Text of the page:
Election eyes on 2 races
JACKSON – Voting was expected to be brisk Tuesday in two ofMississippi’s four congressional races, with Democratic incumbentsfacing tough challenges from Republican state lawmakers.
Polls are open statewide from 7 a.m. to 7 p.m.
In Lincoln County, voters wasted no time in making theirmarks.
“We’re having a good turnout early,” said Lincoln County CircuitClerk Terry Lynn Watkins. “I have seen a lot of people out voting -more than I thought I’d see. It’s very encouraging.”
Watkins said several precincts were off to a good start earlyTuesday, with more than 30 people having voted before 8 a.m. at theEnterprise polling place. The Halbert Heights precinct had evenmore, leading the way in voter turnout.
It appears more Lincoln County voters cast more ballots in thefirst hour of this year’s general election than were cast duringthe 12-hour entirety of the primary contest on June 1, when only347 of the county’s approximately 24,000 registered voters – about1.5 percent – made the effort.
“I’m pleasantly surprised at the number of people fighting therain and getting out to vote,” said Watkins, referring to Tuesday’swet weather. “I think people realize how important it is. If wewant things to get better in our country, we’ve got to be a part ofthe process.”
All Lincoln County voters today are participating in the 3rdDistrict congressional race, where incumbent Republican GreggHarper – first elected in 2008 – faces Democrat Joel Gill ofPickens and one Reform Party candidate.
Lincoln County District Three voters are also choosing anelection commissioner to fill the remainder of the term of BennonCase, who died earlier this year.
Gloria Brown, D-Norfield; Barbara Davis, R-Brookhaven; RachelCole Gatlin, R-Ruth; and Mike Walley, D-Enterprise are competingfor the seat. A runoff will be held Nov. 23 if no candidatereceives a majority of Tuesday’s vote.
In the northern 1st District, Democrat Travis Childers ofBooneville is trying to hold onto the U.S. House seat he first wonin a May 2008 special election. He faces Republican Alan Nunneleeof Tupelo, who’s been in the state Senate 16 years. Sevenindependent or third-party candidates also are on the 1st Districtballot.
In the southern 4th District, Democrat Gene Taylor of Bay St.Louis has been in Congress since 1989 and is facing RepublicanSteven Palazzo of Biloxi, who’s been in the state House ofRepresentatives since 2007. One Libertarian and one Reform Partycandidate also are running in the 4th.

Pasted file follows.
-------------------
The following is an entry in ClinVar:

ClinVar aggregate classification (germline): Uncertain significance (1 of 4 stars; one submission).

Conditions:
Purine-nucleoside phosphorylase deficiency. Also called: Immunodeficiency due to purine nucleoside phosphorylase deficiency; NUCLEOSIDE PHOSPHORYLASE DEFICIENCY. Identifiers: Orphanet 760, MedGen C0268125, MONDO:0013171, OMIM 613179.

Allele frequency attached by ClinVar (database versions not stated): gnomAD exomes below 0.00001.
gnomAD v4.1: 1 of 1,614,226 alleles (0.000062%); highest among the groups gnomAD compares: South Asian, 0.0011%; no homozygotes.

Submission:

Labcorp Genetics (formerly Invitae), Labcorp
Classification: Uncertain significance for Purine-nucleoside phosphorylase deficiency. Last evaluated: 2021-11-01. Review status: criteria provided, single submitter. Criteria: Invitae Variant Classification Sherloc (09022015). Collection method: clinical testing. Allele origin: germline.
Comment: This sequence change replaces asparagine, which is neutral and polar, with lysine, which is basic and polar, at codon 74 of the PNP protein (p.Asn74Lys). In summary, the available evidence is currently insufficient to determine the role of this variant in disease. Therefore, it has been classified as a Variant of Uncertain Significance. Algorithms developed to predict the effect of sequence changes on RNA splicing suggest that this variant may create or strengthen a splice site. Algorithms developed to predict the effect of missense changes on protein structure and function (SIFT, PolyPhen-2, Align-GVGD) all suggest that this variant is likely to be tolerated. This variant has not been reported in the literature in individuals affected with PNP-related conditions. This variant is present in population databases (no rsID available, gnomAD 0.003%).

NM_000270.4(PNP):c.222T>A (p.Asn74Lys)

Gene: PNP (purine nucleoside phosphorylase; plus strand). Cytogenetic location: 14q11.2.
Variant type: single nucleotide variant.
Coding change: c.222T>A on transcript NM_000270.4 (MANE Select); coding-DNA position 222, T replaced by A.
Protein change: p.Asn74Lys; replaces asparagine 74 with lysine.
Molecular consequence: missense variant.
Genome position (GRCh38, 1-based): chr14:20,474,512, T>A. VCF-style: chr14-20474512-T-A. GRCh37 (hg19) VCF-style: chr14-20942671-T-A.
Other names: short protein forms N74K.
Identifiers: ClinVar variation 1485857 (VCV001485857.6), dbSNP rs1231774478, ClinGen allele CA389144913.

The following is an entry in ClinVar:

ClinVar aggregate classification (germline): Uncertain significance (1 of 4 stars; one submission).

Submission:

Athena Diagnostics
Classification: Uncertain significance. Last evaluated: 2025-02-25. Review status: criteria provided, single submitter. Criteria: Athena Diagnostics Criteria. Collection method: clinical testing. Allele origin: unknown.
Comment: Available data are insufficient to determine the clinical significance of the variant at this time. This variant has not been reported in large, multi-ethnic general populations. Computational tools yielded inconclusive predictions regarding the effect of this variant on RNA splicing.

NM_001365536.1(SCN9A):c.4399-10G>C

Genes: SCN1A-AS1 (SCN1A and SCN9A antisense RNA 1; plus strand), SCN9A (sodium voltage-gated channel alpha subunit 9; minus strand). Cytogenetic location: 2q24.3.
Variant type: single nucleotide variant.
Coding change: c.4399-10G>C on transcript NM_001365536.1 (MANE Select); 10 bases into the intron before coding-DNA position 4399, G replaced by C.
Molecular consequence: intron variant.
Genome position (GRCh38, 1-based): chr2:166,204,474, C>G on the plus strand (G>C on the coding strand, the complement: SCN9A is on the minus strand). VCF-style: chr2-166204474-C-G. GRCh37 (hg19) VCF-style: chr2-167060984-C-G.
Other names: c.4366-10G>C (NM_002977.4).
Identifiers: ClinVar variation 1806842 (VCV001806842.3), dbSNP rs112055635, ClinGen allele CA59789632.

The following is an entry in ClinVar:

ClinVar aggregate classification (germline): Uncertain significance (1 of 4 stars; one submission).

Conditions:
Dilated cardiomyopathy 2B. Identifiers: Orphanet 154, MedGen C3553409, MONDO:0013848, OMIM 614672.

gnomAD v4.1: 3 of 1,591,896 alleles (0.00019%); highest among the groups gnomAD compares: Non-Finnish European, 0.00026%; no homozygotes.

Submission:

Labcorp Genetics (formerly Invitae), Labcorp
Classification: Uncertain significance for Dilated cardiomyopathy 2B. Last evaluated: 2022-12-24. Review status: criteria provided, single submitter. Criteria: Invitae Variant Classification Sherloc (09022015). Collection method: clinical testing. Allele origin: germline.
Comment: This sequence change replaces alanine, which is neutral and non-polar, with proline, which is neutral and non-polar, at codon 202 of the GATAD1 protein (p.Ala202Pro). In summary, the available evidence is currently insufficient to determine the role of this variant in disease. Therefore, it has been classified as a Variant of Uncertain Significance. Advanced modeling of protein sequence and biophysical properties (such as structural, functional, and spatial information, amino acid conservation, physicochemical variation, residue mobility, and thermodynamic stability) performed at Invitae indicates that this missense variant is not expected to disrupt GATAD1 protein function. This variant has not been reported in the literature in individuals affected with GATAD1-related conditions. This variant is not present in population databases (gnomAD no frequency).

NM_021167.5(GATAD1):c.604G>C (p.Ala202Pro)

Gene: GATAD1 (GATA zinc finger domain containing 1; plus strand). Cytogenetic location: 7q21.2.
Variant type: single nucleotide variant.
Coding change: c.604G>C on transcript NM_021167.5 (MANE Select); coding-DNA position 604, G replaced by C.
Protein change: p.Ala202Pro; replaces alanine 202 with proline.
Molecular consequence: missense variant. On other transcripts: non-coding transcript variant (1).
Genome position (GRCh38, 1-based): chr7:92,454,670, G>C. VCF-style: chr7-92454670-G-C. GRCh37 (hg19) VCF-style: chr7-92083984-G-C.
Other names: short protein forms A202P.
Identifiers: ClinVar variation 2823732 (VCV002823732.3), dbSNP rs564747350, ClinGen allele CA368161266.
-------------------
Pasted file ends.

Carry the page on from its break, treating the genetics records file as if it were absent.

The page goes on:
Mississippi’s two other incumbent congressmen – Democrat BennieThompson of Bolton in the 2nd District and Harper of Pearl faceopponents with significantly less campaign cash and namerecognition.
Thompson, in Congress since 1993, faces Republican Bill Marcy ofVicksburg, and one Reform Party candidate.
Several north Mississippi election officials said Monday they’reseeing a higher than usual number of absentee ballots. Manyattributed that to voters’ intense interest in a tight 1st Districtrace between Childers and Nunnelee.
In DeSoto County, the most heavily populated county in the 1stDistrict, Deputy Circuit Clerk Marla Treadway said 1,594 absenteeballots were cast. She said 399 were cast in the 2006 congressionalmidterm election.
In Nunnelee’s home of Lee County, Circuit Clerk Joyce Loftinsaid there were between 1,000 and 1,100 absentee ballots cast.
“I think it is because of interest in the congressional race andthe fact that we have a special election (for constable), onecontested circuit judge’s and Court of Appeals,” Loftin said.
In Childers’ home of Prentiss County, officials said 438absentee ballots were cast – higher than usual for a midterm, butsignificantly fewer than the roughly 800 in the 2008 presidentialrace.
Childers and Taylor are both fiscally conservative Blue DogDemocrats in districts that voted for Republican John McCain in the2008 presidential race. Their opponents accused them of puttingWashington politics ahead of their home districts.
Childers and Taylor portray themselves as independent-mindedlawmakers who are willing to vote against their own party’sleadership on divisive issues such as the national health careoverhaul.